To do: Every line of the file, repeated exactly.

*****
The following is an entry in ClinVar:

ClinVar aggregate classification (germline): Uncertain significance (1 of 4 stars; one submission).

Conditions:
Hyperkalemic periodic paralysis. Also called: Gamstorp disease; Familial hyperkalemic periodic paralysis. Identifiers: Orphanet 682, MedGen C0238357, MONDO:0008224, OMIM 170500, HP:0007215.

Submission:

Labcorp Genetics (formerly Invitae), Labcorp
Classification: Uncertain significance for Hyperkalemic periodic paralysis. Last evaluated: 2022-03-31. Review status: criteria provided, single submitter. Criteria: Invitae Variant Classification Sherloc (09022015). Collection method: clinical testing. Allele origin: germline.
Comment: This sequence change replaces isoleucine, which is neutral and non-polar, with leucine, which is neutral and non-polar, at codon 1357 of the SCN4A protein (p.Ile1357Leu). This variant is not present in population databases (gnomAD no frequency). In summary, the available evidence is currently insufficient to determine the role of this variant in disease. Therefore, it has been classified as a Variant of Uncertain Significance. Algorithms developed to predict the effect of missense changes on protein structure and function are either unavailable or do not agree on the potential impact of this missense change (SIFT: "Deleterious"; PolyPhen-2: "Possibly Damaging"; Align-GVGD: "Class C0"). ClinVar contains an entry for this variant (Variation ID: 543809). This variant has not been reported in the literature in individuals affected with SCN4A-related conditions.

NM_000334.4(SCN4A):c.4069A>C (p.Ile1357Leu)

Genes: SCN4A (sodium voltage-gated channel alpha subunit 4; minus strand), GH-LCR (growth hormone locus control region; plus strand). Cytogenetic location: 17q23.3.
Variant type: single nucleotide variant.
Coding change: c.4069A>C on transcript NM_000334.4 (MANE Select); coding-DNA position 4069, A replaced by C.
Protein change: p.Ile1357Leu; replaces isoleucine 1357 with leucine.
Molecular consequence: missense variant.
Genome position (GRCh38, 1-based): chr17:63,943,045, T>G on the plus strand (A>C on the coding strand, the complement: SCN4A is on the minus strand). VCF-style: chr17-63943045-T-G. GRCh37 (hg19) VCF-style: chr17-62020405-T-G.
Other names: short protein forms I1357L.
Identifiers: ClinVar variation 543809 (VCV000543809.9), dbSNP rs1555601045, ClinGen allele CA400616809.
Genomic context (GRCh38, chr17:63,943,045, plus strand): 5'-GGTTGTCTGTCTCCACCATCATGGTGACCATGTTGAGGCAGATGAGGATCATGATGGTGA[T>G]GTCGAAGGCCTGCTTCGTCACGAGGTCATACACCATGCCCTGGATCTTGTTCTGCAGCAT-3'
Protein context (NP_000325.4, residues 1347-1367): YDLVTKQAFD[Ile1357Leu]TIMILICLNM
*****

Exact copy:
The following is an entry in ClinVar:

ClinVar aggregate classification (germline): Uncertain significance (1 of 4 stars; one submission).

Conditions:
Hyperkalemic periodic paralysis. Also called: Gamstorp disease; Familial hyperkalemic periodic paralysis. Identifiers: Orphanet 682, MedGen C0238357, MONDO:0008224, OMIM 170500, HP:0007215.

Submission:

Labcorp Genetics (formerly Invitae), Labcorp
Classification: Uncertain significance for Hyperkalemic periodic paralysis. Last evaluated: 2022-03-31. Review status: criteria provided, single submitter. Criteria: Invitae Variant Classification Sherloc (09022015). Collection method: clinical testing. Allele origin: germline.
Comment: This sequence change replaces isoleucine, which is neutral and non-polar, with leucine, which is neutral and non-polar, at codon 1357 of the SCN4A protein (p.Ile1357Leu). This variant is not present in population databases (gnomAD no frequency). In summary, the available evidence is currently insufficient to determine the role of this variant in disease. Therefore, it has been classified as a Variant of Uncertain Significance. Algorithms developed to predict the effect of missense changes on protein structure and function are either unavailable or do not agree on the potential impact of this missense change (SIFT: "Deleterious"; PolyPhen-2: "Possibly Damaging"; Align-GVGD: "Class C0"). ClinVar contains an entry for this variant (Variation ID: 543809). This variant has not been reported in the literature in individuals affected with SCN4A-related conditions.

NM_000334.4(SCN4A):c.4069A>C (p.Ile1357Leu)

Genes: SCN4A (sodium voltage-gated channel alpha subunit 4; minus strand), GH-LCR (growth hormone locus control region; plus strand). Cytogenetic location: 17q23.3.
Variant type: single nucleotide variant.
Coding change: c.4069A>C on transcript NM_000334.4 (MANE Select); coding-DNA position 4069, A replaced by C.
Protein change: p.Ile1357Leu; replaces isoleucine 1357 with leucine.
Molecular consequence: missense variant.
Genome position (GRCh38, 1-based): chr17:63,943,045, T>G on the plus strand (A>C on the coding strand, the complement: SCN4A is on the minus strand). VCF-style: chr17-63943045-T-G. GRCh37 (hg19) VCF-style: chr17-62020405-T-G.
Other names: short protein forms I1357L.
Identifiers: ClinVar variation 543809 (VCV000543809.9), dbSNP rs1555601045, ClinGen allele CA400616809.
Genomic context (GRCh38, chr17:63,943,045, plus strand): 5'-GGTTGTCTGTCTCCACCATCATGGTGACCATGTTGAGGCAGATGAGGATCATGATGGTGA[T>G]GTCGAAGGCCTGCTTCGTCACGAGGTCATACACCATGCCCTGGATCTTGTTCTGCAGCAT-3'
Protein context (NP_000325.4, residues 1347-1367): YDLVTKQAFD[Ile1357Leu]TIMILICLNM